baobab is its amazing talent. This is the first in a series of interviews where you will have the chance to know us better.
Q: Who is Elena Heredia?
I am a 25 year-old industrial engineer, born and raised in Palma (Majorca) until I moved to Madrid to study at the ETSII-UPM. I joined baobab on a summer scholarship in 2014 and I have since progressed to a project manager position in autumn 2017.
Q: Why did you choose a career in Engineering? What was your purpose?
A: It didn’t come obvious to me, I had a lot of doubts about what to choose. My mom is a teacher and since I was little I always said I wanted to be like her – for the holidays mainly. When summer comes and I am pressed to choose one out of the five holiday plans that I have in mind, it always comes back but I really like my job so I feel that I made the right choice.
I first considered to study Aeronautical Engineering, probably influenced by my dad, who is fascinated by airplanes. Ever since I was a little girl I have spent a lot of time at airports because we used to come on holiday to Madrid two or three times a year and visit family. My favourite childhood game during all those trips was “find the Jumbo”, although it rarely showed up, and I’ve always been curious about how planes get to fly. However, I still had doubts when I had to choose a degree and I ended up taking up Industrial Engineering because it covered many subjects across many areas before picking a specialization. And it was a good decision because I was really bad at Fluid Mechanics. I really enjoy flying, but I don’t think I’d like to do that for a living.
Q: What motivated you to choose your Master’s specialization?
A: I first thought I would specialize in Energy (it seems that I never stick to my first choice). In the end I selected Industrial Organization because of Operations Research. I was attracted to the possibility of touching many diverse fields: a project with a candy manufacturing company, then a workforce schedule management project for a hospital, then a supply chain management solution for a cardboard boxes company. Not limiting myself to anything and learning a little about everything motivated me. And all of this in connection to optimization and decision making. It gives me the opportunity to work in very varied teams and to test the solutions in real situations to have a measure of the impact of the work done.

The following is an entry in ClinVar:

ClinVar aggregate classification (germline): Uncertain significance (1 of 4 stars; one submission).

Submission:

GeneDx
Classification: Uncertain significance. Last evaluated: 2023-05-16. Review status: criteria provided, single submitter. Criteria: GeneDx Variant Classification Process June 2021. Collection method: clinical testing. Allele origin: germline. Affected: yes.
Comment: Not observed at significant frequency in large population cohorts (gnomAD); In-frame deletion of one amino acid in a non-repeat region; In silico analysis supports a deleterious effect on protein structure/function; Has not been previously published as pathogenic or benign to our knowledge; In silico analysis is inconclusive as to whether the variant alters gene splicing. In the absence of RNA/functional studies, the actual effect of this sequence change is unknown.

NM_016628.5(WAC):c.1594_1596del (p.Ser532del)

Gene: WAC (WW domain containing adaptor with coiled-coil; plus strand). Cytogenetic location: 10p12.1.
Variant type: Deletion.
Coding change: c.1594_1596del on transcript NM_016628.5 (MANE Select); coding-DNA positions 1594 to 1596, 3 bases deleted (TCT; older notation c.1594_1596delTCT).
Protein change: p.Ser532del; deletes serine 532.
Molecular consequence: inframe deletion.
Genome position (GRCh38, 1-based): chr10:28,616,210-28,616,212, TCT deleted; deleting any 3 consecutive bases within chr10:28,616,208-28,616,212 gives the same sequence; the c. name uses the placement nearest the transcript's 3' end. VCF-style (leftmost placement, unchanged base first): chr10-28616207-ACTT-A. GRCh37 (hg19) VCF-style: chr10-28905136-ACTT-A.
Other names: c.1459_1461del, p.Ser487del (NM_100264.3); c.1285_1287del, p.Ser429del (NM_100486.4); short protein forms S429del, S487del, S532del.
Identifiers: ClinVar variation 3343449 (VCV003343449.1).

Q: How were your beginnings at baobab?
A: I started in summer 2014 with a scholarship, initially for 2 months, when I finished my third year in university. Then I was offered to stay and extend my scholarship but I wanted to finish my masters, so I spent a semester back in school – which I really regretted because I had the feeling that I was learning less than I would at baobab and I was definitively taking less advantage of my time and my training. So, I decided to seize the opportunity, combine my studies and my job, extend them a few years and I joined baobab in February 2015.
Q: What attracted you to baobab during those two months of your scholarship? It is not a lot of time.
A: True. It was about the promise that it was going to be like this, and the conversations with my colleagues who were already working on other projects. baobab was a very very small company back then, there were just 5 of us in the office that summer. It called my attention that my opinion was always taken into account, maybe because we were such a small company. There was always room for commenting your ideas, your doubts, and deciding between my manager and I which way I wanted to direct my training. Although, to be honest, this has not changed now that we are bigger